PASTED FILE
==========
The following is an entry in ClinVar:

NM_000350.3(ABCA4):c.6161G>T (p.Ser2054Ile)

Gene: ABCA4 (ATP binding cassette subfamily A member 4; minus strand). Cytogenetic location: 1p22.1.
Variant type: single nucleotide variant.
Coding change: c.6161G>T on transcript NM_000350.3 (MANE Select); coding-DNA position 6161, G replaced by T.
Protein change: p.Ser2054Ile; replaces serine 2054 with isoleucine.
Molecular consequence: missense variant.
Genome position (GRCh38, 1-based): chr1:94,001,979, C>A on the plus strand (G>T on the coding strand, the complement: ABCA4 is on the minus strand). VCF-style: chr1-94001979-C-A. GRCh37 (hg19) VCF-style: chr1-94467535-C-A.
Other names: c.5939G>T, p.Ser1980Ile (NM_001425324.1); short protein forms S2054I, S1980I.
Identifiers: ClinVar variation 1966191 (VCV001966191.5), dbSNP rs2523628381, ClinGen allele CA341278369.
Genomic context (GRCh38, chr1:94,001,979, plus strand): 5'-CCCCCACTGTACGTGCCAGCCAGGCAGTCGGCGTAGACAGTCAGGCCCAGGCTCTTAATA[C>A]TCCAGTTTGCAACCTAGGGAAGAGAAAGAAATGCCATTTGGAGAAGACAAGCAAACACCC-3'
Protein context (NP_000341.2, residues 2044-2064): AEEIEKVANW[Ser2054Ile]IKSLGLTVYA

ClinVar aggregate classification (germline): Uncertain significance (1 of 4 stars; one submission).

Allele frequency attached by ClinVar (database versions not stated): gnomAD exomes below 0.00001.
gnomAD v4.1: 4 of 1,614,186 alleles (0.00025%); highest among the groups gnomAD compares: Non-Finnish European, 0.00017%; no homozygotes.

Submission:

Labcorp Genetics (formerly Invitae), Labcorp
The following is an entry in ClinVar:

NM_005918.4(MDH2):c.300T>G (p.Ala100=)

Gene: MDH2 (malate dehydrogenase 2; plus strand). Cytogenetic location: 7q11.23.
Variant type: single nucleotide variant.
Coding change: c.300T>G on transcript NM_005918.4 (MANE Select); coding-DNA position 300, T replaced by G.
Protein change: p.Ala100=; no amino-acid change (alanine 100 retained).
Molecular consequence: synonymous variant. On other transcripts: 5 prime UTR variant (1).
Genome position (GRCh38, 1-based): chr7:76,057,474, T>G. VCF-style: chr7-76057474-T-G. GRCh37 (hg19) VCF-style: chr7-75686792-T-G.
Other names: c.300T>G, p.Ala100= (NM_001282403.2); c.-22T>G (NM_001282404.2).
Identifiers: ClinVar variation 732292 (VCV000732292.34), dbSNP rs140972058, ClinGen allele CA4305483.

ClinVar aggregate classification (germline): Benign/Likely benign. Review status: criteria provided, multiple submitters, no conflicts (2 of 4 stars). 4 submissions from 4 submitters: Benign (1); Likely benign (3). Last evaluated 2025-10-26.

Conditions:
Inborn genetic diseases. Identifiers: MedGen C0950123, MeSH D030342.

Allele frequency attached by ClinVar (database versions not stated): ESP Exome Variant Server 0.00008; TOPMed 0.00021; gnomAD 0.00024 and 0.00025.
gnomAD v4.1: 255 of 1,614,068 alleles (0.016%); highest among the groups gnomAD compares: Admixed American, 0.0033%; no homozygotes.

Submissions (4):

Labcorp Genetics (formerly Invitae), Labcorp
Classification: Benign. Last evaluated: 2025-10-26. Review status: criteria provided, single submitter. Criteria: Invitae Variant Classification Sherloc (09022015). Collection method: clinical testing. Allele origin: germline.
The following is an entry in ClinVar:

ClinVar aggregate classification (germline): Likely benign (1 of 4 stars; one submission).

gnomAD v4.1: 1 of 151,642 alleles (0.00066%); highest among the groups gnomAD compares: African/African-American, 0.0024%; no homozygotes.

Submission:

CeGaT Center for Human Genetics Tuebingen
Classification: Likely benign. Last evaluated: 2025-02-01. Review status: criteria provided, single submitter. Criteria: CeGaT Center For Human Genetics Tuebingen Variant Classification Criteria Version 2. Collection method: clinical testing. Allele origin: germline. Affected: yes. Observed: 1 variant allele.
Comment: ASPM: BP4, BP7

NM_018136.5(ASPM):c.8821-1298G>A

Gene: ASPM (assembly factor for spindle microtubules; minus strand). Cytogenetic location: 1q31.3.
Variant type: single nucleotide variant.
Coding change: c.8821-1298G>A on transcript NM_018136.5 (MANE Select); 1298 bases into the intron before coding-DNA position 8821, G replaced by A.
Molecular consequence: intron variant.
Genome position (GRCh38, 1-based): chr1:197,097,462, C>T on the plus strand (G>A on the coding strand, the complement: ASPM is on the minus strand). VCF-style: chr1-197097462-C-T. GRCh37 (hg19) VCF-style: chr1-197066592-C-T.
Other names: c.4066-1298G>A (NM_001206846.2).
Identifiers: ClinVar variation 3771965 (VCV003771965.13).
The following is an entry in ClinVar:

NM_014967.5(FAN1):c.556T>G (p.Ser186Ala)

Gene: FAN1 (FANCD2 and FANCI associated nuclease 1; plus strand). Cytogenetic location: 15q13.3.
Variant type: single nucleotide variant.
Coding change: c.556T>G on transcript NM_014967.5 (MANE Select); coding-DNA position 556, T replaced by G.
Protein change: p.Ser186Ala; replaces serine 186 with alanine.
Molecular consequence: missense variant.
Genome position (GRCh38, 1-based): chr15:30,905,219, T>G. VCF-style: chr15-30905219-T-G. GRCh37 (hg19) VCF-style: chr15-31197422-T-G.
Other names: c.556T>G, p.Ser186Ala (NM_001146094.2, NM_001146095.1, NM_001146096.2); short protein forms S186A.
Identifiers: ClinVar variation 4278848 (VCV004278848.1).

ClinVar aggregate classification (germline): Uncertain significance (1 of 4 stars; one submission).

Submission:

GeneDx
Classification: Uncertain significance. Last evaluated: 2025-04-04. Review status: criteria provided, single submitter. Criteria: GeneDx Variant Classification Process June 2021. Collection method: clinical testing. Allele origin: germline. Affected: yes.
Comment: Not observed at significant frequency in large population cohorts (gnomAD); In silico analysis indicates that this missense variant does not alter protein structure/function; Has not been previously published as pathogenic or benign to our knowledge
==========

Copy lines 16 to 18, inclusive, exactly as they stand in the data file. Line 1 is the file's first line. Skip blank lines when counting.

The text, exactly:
Submission:

Labcorp Genetics (formerly Invitae), Labcorp
The following is an entry in ClinVar: